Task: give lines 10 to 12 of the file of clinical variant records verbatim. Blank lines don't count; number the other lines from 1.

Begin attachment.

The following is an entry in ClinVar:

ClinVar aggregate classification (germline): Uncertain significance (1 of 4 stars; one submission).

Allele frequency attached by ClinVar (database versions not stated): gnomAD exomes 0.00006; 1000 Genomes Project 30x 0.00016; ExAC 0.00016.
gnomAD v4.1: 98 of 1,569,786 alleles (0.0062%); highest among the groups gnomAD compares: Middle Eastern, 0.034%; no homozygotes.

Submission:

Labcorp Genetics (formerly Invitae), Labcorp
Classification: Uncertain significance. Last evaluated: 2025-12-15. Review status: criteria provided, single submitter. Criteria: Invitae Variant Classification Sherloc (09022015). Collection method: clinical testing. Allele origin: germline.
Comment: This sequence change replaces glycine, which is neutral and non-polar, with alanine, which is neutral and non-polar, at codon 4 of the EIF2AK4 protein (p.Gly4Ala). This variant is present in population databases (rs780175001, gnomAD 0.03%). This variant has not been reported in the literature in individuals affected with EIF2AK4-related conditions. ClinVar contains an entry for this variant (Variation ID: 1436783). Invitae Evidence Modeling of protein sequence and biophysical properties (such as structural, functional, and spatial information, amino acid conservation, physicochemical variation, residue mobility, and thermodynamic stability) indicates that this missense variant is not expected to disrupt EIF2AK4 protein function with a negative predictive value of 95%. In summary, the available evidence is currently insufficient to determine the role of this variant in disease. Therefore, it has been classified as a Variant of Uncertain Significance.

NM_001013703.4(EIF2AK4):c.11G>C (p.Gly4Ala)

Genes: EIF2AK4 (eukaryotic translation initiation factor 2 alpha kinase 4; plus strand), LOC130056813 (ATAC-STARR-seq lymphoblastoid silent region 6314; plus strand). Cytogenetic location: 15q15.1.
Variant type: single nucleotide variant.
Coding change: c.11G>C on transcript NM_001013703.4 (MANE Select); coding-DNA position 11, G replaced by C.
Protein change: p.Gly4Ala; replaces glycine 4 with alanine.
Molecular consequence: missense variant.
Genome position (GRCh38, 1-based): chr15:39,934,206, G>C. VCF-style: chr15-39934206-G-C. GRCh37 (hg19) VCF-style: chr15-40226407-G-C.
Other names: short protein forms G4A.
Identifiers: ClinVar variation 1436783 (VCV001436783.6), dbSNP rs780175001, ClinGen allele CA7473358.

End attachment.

Genes: EIF2AK4 (eukaryotic translation initiation factor 2 alpha kinase 4; plus strand), LOC130056813 (ATAC-STARR-seq lymphoblastoid silent region 6314; plus strand). Cytogenetic location: 15q15.1.
Variant type: single nucleotide variant.
Coding change: c.11G>C on transcript NM_001013703.4 (MANE Select); coding-DNA position 11, G replaced by C.